I remember phoning the college every week asking for an update. Finally, after months of waiting to hear, I was offered a place. I couldn’t believe it! I was another step closer to becoming J-Lo!! Haha. Drama school was just the best. I learnt so much. Every day I was pushed outside of my comfort zone and I loved it. I really began to blossom. I was told by my tutors that I was an instinctive actress and this meant the world to me. I would read the script and run with it, making it my own, whereas most actors would spend lots of time breaking the script down and planning it, repeating it word for word.
I’ve never been a planner. I like to go on impulse. I loved transforming into different characters. At the end of my training, one of the lecturers said, ‘Ten years from now, there will only be one or two of you still acting, because it’s so hard to get an acting job.’ Back then I couldn’t imagine myself doing anything else. I remember thinking,’Like hell would I give up!’ The dream was to move to LA and become a Hollywood actress and backing dancer for music videos.
As soon as I started drama school I got really into fitness. I was attending group exercise classes all the time. As much as I loved drama school, I did miss dancing all day. My body was so used to the adrenaline rush, but fitness gave me the same kind of effect.
When I graduated, I was working with different theatre companies touring the UK.
My acting work was on and off. So I did my exercise for music qualification and set up aerobics classes at my local church. I used to create strength and conditioning workouts to my favourite songs. I was teaching some group exercise classes at various gyms around Cardiff: I’d become obsessed with fitness.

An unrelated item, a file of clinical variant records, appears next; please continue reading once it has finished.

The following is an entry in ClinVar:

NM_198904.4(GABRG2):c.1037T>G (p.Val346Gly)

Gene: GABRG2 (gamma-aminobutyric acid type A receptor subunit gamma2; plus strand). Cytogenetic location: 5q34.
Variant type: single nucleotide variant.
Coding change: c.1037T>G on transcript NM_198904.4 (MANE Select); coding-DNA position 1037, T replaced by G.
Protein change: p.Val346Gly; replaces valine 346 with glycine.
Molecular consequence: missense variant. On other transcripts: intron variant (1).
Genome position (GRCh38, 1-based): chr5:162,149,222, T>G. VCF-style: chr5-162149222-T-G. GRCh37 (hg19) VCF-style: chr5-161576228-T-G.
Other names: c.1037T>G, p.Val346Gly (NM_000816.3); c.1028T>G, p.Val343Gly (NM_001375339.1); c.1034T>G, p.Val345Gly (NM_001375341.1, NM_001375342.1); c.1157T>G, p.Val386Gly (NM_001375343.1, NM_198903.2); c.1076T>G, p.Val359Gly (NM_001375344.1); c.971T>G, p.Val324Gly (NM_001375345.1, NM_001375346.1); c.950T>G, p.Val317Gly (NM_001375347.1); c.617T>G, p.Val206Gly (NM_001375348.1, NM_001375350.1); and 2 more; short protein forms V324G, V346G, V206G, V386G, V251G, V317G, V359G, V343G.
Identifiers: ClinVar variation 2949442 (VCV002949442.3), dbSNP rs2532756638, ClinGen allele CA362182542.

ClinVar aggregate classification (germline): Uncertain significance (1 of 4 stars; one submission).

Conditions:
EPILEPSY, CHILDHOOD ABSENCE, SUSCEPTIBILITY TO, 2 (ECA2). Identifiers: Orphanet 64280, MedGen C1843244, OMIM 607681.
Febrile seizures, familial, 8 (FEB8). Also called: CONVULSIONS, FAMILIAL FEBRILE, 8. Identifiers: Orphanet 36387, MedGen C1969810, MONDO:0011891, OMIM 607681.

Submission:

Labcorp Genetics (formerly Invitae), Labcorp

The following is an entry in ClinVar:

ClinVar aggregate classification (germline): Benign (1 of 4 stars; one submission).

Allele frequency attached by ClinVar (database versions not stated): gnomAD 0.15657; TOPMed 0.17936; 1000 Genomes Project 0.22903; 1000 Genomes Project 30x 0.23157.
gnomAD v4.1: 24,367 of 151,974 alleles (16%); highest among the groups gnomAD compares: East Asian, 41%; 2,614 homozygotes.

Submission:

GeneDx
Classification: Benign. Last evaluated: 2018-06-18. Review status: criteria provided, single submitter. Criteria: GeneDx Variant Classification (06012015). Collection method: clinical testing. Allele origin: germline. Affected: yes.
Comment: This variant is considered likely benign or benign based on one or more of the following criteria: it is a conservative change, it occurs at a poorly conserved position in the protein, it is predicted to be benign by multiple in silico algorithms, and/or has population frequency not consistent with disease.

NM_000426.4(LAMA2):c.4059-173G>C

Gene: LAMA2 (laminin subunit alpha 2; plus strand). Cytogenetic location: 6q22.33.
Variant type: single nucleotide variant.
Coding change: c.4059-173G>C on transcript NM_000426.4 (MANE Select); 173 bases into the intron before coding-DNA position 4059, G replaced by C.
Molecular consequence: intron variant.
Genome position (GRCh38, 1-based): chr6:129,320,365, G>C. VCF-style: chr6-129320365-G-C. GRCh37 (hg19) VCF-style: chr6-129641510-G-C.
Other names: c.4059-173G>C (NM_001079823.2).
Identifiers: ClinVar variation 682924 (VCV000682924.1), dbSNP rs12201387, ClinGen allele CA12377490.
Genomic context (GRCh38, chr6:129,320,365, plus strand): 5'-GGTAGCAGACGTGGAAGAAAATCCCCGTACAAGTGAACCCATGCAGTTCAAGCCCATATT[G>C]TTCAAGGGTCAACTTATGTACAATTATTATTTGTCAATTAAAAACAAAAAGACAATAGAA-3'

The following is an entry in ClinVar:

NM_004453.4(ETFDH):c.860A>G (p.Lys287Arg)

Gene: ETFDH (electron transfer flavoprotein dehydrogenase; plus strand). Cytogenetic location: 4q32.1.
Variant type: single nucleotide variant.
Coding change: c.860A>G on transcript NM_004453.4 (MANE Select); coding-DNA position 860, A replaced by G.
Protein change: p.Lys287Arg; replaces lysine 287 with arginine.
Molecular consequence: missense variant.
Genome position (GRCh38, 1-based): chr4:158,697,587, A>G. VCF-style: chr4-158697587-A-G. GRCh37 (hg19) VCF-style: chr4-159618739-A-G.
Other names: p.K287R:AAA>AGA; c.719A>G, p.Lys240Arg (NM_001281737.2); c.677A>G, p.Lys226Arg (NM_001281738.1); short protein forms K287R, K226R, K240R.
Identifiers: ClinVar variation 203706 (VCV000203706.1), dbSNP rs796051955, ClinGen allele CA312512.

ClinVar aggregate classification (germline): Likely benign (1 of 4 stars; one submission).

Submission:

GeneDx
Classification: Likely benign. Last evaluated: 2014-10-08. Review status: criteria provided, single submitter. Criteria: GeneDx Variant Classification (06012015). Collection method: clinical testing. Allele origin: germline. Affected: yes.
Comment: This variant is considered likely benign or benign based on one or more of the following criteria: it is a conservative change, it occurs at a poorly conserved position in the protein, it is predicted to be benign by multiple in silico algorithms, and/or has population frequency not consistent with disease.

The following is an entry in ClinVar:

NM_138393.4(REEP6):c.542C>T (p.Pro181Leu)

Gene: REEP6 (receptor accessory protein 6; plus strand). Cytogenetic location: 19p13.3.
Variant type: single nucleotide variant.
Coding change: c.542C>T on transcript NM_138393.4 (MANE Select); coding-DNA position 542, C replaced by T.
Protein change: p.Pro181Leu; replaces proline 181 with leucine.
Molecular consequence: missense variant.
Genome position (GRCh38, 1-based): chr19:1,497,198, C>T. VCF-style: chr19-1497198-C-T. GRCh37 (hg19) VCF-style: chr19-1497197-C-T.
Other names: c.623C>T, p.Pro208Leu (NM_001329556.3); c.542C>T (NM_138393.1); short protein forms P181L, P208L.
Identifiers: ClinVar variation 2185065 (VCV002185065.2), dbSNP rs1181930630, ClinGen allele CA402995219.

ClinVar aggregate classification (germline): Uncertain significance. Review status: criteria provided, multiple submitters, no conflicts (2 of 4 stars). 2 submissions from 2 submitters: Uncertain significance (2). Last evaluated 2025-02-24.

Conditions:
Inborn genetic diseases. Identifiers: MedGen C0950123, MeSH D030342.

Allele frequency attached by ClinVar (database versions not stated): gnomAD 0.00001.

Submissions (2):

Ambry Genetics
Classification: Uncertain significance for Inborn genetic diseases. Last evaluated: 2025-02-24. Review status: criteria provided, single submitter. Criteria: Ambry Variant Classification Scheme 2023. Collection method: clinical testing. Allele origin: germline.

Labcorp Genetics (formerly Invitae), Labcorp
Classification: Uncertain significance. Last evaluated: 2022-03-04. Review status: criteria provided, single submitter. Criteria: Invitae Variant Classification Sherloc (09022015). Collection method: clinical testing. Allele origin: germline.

I trained in twenty-two different fitness programmes. The more versatile I was, the more classes I could teach. I couldn’t bear getting a nine-to-five. When I wasn’t on tour with an acting job, I was running thirty classes a week. I loved it, but I still didn’t feel fulfilled. I was always waiting for my lucky break. I was going for good auditions all the time. I’d work so hard at prepping for them and then get disheartened when I didn’t get the part.
I’d also started to get bored of the fitness programmes I was teaching. I didn’t like the music I was being provided with. I wasn’t excited to learn the new releases. I’ve always been into R&B, dancehall and soca music; the music my dad brought home. I am a massive music lover. It speaks to my soul. There is something so powerful about music. It can heal you, uplift you, bring back memories. Excite you.
One day I was driving along and Rihanna came on the radio. I remember thinking, ‘Wow, what a sexy song!’ I thought, ‘How cool would a dance fitness class be to R&B?’ Then I thought it would be so good if I could work with a professional choreographer. Somebody who knows all the latest, coolest dance moves. Somebody who choreographs for music videos. I called up a few dance agencies. They asked me if I had a website and I was like … ehhh…
So I put an ad on the internet looking for choreographers. The next day I was teaching a Body Pump class and who should walk in but Leighton Wall. Leighton is a professional international dancer/choreographer. He is very versatile. I’ve known him all of my life. We are from the same area. It seemed life had come full-circle and I couldn’t believe I hadn’t immediately thought of him! I told him that I want to create a workout to R&B, Would he be interested in creating it with me? He said yes.
I thought about all the places I’d been; Rubicon, London, Swindon and back to Cardiff. I thought about how far I’d had to go, just to come back again. Then when I did come back, there was Leighton. He was happy to help me with my dream of a dance class that used the songs we loved. I knew then that other people would love it too. I just didn’t guess how much it was going to take off and how far we could take it…
Want to read more….
Stay tuned for part four, the last part of my story (so far!). Let me know what you think of part three in the comments below. How far have you travelled to chase your dreams? I’d love to know…